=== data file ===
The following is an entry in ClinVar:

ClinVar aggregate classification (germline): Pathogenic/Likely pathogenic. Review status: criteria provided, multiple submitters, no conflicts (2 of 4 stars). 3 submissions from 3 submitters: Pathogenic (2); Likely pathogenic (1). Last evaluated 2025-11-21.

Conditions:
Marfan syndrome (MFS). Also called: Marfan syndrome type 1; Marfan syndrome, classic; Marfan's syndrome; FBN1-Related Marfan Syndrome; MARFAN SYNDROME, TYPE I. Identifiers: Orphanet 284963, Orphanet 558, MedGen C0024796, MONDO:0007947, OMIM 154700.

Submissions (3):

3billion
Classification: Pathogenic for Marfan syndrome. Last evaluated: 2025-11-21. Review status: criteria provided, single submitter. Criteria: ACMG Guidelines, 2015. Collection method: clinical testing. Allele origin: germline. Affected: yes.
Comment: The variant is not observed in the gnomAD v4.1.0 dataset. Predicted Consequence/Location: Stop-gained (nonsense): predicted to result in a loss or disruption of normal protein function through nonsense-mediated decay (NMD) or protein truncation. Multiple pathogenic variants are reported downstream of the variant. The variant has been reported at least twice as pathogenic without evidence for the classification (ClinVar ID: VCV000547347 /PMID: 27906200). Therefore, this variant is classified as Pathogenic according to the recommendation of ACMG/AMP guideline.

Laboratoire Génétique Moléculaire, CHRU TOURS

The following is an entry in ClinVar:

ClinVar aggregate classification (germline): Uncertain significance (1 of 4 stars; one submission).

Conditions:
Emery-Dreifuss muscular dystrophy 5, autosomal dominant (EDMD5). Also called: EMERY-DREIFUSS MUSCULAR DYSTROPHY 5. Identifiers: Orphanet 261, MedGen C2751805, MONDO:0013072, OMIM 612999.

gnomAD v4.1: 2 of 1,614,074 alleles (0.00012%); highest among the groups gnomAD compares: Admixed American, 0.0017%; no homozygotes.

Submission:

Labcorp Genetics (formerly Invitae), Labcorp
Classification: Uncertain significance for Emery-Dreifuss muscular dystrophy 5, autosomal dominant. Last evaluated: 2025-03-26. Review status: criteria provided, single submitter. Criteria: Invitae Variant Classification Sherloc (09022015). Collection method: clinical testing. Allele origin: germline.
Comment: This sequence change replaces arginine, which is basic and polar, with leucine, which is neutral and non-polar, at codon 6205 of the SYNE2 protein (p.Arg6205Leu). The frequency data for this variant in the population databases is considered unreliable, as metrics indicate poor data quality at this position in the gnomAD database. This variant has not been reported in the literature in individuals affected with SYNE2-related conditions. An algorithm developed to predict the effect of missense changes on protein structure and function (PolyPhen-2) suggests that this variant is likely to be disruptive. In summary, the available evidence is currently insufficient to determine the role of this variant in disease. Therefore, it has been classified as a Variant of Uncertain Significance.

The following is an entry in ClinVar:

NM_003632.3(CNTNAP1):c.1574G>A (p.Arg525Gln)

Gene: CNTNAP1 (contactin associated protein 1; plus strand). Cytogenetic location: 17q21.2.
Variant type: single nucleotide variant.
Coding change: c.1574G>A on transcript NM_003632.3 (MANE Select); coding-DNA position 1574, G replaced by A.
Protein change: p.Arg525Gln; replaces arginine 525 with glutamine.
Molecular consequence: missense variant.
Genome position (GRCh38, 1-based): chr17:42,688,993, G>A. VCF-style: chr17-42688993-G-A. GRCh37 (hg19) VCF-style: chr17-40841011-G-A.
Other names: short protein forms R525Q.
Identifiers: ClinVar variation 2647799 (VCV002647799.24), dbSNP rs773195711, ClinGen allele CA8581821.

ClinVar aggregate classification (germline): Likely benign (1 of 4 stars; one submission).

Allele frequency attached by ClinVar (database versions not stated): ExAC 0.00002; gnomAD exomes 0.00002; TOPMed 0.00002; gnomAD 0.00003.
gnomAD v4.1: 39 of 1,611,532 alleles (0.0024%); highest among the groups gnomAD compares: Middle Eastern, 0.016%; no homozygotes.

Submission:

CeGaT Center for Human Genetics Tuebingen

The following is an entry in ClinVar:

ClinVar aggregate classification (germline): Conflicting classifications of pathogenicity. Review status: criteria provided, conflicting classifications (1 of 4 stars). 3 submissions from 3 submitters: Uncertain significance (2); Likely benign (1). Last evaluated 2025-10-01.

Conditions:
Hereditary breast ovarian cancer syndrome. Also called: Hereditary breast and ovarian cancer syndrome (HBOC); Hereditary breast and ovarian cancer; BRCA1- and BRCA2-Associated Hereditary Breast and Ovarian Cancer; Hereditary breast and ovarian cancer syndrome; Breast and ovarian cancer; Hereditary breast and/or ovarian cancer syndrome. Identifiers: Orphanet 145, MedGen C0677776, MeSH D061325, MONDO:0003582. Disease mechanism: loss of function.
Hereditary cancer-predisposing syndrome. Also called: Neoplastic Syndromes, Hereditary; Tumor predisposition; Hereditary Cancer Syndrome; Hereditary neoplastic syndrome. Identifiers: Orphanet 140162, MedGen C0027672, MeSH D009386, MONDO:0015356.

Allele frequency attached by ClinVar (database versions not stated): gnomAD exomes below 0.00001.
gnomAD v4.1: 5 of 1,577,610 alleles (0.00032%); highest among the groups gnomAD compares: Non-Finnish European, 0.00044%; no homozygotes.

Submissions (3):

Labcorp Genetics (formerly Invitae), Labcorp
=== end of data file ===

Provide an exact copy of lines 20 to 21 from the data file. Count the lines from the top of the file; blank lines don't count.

NM_003632.3(CNTNAP1):c.1574G>A (p.Arg525Gln)

Gene: CNTNAP1 (contactin associated protein 1; plus strand). Cytogenetic location: 17q21.2.